Categories
Homilies

Faith Formation Closing Mass

Today’s readings

Can you remember the first time you were called a Christian?

It was at Antioch that the disciples of Jesus were first called Christians.  This, of course, is after the death and resurrection of Jesus, after the disciples, including Barnabas, and apparently Paul (known to them as Saul, the name he had before his conversion).  These dedicated men created a community in Antioch and taught them the Gospel and started a church there.  The people around them knew them for teaching about the Christ – Jesus – and it was there that they were first called Christians.

We probably don’t think much about the term “Christian.”  It’s so much a part of our vocabulary, that we know Christians are those of us who believe in Christ and follow his teachings.  Sometimes people wonder whether Catholics are Christians, and the response is, yes, of course.  Our Church was founded by Christ himself, and we dedicate ourselves to living the Gospel he taught us, to living our own lives as disciples, as followers, as people devoted to him.

If I were to ask you, “Who is Jesus?” you might tell me that he is the Son of God, the second Person of the Blessed Trinity, the son of Mary and Joseph, God made man, the One who went about doing good and calling people to repentance, the One who shows us the way to the Father.  These, and many other facts about Jesus, are absolutely right, and we believe them completely.  But a fuller, more important answer requires us to go more deeply and to answer who is Jesus for us?  Do we have a relationship with Jesus, or is he just a concept we have learned?

If all Jesus is is a concept, then, honestly, who cares?  If all Jesus is is a concept, why did so many of those early disciples die for him?  If all Jesus is is a concept, then how did this Church survive for over two thousand years?  Concepts are interesting, maybe, but hardly worth living for and dying for.  A vibrant relationship with a God who loves us enough to be personally present to us, that’s worth living and dying for.  At the end of the day, only that vibrant relationship with Jesus will cause people to say, “She’s a Christian” or “He’s a Christian.”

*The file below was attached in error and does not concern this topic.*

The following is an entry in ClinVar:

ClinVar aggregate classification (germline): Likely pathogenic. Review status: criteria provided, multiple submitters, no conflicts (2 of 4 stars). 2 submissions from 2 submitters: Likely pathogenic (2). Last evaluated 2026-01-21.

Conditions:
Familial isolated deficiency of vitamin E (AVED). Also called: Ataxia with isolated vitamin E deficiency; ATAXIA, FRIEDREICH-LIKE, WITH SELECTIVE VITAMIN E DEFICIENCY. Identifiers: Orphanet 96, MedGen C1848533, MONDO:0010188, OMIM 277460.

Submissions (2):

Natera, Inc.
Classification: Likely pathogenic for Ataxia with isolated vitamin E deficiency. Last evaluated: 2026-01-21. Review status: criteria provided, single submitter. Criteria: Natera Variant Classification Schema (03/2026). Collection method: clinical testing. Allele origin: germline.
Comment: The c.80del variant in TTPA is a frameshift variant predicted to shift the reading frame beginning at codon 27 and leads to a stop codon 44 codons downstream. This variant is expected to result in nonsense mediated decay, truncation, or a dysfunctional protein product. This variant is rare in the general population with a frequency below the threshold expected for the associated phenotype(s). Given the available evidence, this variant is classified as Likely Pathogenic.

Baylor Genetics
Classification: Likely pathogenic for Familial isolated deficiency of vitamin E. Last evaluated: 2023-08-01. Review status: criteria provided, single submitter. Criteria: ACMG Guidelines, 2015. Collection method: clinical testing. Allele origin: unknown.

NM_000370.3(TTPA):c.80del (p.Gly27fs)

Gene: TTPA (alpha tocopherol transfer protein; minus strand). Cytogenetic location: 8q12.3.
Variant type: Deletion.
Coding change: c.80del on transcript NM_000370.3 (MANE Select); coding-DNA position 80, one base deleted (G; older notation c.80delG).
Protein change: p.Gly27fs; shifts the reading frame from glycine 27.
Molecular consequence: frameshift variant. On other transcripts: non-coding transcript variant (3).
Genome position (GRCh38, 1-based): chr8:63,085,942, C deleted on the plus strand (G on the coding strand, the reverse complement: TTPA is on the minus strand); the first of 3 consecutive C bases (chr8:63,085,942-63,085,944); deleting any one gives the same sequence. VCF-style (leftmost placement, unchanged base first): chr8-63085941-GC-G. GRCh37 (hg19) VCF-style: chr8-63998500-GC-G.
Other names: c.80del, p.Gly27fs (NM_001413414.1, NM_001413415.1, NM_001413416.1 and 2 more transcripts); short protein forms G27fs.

Ever since Sunday, and including tonight, the Gospel reading at Mass has been reflecting on Jesus as the Good Shepherd.  Our Good Shepherd promises us eternal life, a life so much better than what we now experience, a life of forever grace, where all of our woundedness is bound up and our sins erased and our death redeemed.  All we have to do to get there is to listen to his voice, live his Gospel, and be faithful to our relationship with him.  If we do that, no one can take us out of his hand, no one can separate us from his love.

In these days of pandemic, when we are sheltered in place and socially distant from each other, Jesus offers us a relationship that transcends all that.  He offers us a relationship where virus, disease, sin and death don’t have ultimate power over us.  He offers us a relationship that continues to write our story and draw us closer until we are one with him.  In these days of pandemic, I firmly believe that God is doing something among us: calling us to look at what’s ultimately important and calling us back to oneness in him.  That, really, can be the gift to us in these days.  And who doesn’t need a real gift in these days?!

I honestly hope we never go back to normal – at least not the normal we’ve become used to.  Because that normal had us forgetting about Jesus and distancing ourselves from one another – you know, in different ways than we have now.  That normal had us distancing ourselves from our families in favor of being part of every activity imaginable.  That normal had us eating in the SUV on the way to the next thing rather than sitting down and getting to know each other.  That normal found other things so much more important than our relationships with each other and with our God.  And, friends, that normal isn’t worthy of us.  We deserve so much better, and the great thing is, God wants us to have it.

So when things start getting back to normal – whenever that may be – let’s not forget the really important things we have learned and experienced and loved in these days.  Let’s not forget the really beautiful things that have happened among us.  Let’s not forget our renewed relationships with each other, and the relationship we have with God.  Let’s not forget that we are Christians.

Because Christ is risen.  He is risen indeed!  Alleluia!